Perhaps the next question is who handles food? Is it the person that assists a resident to eat? Is it the person that waits on the residents, that brings their meals to the table? Is it the person that cleans the dining room? It certainly is the person that prepares the food, but they need to be dealt with separately. All the staff need, as a minimum, awareness training in food hygiene.

The Kent Environmental Health Office quotes the 2006 European Food Hygiene legislation that states that ‘people working with food require training commensurate with their role’

The person that prepares food therefore requires a level 2 certificate in food hygiene. The easiest way to guarantee that they have been trained sufficiently is to use an accredited training course.

Edify Training is able to offer accredited courses at level 2.

All care homes are required to have a Food Safety Management System in place. This can be produced locally or ‘Safer food, better business’ from the FSA can be used.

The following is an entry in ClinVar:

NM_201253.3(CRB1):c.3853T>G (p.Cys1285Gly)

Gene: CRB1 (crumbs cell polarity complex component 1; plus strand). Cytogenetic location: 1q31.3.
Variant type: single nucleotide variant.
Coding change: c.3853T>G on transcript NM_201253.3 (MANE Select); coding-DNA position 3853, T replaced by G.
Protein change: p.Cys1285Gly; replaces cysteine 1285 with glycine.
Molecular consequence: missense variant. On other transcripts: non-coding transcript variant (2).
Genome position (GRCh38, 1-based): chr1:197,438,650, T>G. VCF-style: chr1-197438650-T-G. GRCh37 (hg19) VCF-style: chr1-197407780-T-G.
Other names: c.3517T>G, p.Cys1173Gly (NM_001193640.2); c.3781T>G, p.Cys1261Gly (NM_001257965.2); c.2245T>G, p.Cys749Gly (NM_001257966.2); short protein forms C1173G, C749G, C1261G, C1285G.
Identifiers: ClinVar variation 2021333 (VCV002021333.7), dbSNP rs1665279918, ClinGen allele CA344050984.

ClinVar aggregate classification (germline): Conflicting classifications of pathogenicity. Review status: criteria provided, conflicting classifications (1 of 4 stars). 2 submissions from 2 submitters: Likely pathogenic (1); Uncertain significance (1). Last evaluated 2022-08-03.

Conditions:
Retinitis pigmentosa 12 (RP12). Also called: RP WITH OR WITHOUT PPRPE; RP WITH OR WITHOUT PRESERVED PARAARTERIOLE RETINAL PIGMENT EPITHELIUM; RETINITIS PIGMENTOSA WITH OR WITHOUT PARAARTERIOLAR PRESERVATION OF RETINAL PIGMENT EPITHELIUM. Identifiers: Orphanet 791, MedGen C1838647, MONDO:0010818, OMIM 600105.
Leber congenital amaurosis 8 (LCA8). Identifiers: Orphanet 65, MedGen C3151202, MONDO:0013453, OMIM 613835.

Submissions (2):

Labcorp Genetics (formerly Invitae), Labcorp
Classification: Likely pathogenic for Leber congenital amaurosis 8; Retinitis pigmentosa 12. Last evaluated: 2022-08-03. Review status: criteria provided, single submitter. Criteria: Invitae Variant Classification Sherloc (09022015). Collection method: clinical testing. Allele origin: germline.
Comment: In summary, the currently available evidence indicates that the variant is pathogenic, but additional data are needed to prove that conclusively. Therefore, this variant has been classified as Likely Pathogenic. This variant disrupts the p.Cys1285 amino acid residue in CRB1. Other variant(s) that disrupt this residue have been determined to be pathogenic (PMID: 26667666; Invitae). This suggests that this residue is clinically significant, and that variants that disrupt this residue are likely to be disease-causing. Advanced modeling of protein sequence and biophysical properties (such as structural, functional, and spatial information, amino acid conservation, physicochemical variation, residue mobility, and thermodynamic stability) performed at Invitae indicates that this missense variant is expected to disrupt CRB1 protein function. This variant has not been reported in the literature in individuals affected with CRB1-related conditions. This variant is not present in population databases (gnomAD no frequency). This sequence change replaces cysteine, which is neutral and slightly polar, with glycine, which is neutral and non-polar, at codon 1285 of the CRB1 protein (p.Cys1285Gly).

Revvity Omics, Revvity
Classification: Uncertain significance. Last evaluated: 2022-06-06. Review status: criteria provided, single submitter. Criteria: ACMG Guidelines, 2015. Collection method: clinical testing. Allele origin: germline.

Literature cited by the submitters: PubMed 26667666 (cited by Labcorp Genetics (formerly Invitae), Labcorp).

A ‘Care Home Supplement’ to accompany this is available either from the FSA or it can be downloaded from their website at:

Safeguarding of Vulnerable Adults

An article for KCHA

The importance of Safeguarding was raised at the end of May / beginning of June by the BBC program Panorama’s investigation into Winterbourne View Care Home near Bristol.


Thankfully residents have been re-housed, staff arrested and a large investigation started.
The old adage that prevention is better than cure is very relevant when we look at Safeguarding of Vulnerable Adults in respects of training.

This is a subject that we addressed a few months ago when we looked at Mandatory Training, but we have addressed this subject in more detail recently as it is a course that obviously is a requirement for all staff involved in care, but is also an element of the Common Induction Framework.